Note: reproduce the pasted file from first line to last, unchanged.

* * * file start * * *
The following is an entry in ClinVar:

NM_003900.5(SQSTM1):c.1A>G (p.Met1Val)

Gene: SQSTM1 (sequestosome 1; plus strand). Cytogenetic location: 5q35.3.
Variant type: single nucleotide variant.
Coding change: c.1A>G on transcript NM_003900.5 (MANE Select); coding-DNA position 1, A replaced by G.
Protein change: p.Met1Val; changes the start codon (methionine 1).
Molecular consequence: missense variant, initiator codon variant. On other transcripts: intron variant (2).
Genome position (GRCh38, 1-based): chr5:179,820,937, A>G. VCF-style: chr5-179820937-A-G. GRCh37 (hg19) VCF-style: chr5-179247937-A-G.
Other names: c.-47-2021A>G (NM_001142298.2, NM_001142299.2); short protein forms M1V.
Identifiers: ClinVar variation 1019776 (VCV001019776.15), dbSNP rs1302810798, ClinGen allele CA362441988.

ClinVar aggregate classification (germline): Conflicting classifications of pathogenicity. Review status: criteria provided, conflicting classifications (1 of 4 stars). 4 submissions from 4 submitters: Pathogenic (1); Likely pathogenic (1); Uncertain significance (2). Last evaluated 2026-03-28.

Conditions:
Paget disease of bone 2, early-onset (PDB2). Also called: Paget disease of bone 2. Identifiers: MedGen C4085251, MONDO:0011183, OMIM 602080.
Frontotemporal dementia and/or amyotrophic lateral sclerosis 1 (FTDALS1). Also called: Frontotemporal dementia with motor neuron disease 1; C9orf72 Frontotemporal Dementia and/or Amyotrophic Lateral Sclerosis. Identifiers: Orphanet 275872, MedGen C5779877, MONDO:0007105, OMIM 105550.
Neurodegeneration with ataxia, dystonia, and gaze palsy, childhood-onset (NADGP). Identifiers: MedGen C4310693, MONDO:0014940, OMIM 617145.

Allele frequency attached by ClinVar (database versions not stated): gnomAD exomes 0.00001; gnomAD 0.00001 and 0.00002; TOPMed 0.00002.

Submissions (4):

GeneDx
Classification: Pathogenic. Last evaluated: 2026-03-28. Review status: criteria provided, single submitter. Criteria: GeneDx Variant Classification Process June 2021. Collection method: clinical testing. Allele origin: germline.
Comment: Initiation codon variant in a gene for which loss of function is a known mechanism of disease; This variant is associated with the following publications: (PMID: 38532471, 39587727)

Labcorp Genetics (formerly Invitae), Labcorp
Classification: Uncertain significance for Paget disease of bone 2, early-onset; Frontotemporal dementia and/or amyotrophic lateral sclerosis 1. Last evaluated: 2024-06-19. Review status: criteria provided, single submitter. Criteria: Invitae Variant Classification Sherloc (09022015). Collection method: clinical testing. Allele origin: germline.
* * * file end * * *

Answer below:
The following is an entry in ClinVar:

NM_003900.5(SQSTM1):c.1A>G (p.Met1Val)

Gene: SQSTM1 (sequestosome 1; plus strand). Cytogenetic location: 5q35.3.
Variant type: single nucleotide variant.
Coding change: c.1A>G on transcript NM_003900.5 (MANE Select); coding-DNA position 1, A replaced by G.
Protein change: p.Met1Val; changes the start codon (methionine 1).
Molecular consequence: missense variant, initiator codon variant. On other transcripts: intron variant (2).
Genome position (GRCh38, 1-based): chr5:179,820,937, A>G. VCF-style: chr5-179820937-A-G. GRCh37 (hg19) VCF-style: chr5-179247937-A-G.
Other names: c.-47-2021A>G (NM_001142298.2, NM_001142299.2); short protein forms M1V.
Identifiers: ClinVar variation 1019776 (VCV001019776.15), dbSNP rs1302810798, ClinGen allele CA362441988.

ClinVar aggregate classification (germline): Conflicting classifications of pathogenicity. Review status: criteria provided, conflicting classifications (1 of 4 stars). 4 submissions from 4 submitters: Pathogenic (1); Likely pathogenic (1); Uncertain significance (2). Last evaluated 2026-03-28.

Conditions:
Paget disease of bone 2, early-onset (PDB2). Also called: Paget disease of bone 2. Identifiers: MedGen C4085251, MONDO:0011183, OMIM 602080.
Frontotemporal dementia and/or amyotrophic lateral sclerosis 1 (FTDALS1). Also called: Frontotemporal dementia with motor neuron disease 1; C9orf72 Frontotemporal Dementia and/or Amyotrophic Lateral Sclerosis. Identifiers: Orphanet 275872, MedGen C5779877, MONDO:0007105, OMIM 105550.
Neurodegeneration with ataxia, dystonia, and gaze palsy, childhood-onset (NADGP). Identifiers: MedGen C4310693, MONDO:0014940, OMIM 617145.

Allele frequency attached by ClinVar (database versions not stated): gnomAD exomes 0.00001; gnomAD 0.00001 and 0.00002; TOPMed 0.00002.

Submissions (4):

GeneDx
Classification: Pathogenic. Last evaluated: 2026-03-28. Review status: criteria provided, single submitter. Criteria: GeneDx Variant Classification Process June 2021. Collection method: clinical testing. Allele origin: germline.
Comment: Initiation codon variant in a gene for which loss of function is a known mechanism of disease; This variant is associated with the following publications: (PMID: 38532471, 39587727)

Labcorp Genetics (formerly Invitae), Labcorp
Classification: Uncertain significance for Paget disease of bone 2, early-onset; Frontotemporal dementia and/or amyotrophic lateral sclerosis 1. Last evaluated: 2024-06-19. Review status: criteria provided, single submitter. Criteria: Invitae Variant Classification Sherloc (09022015). Collection method: clinical testing. Allele origin: germline.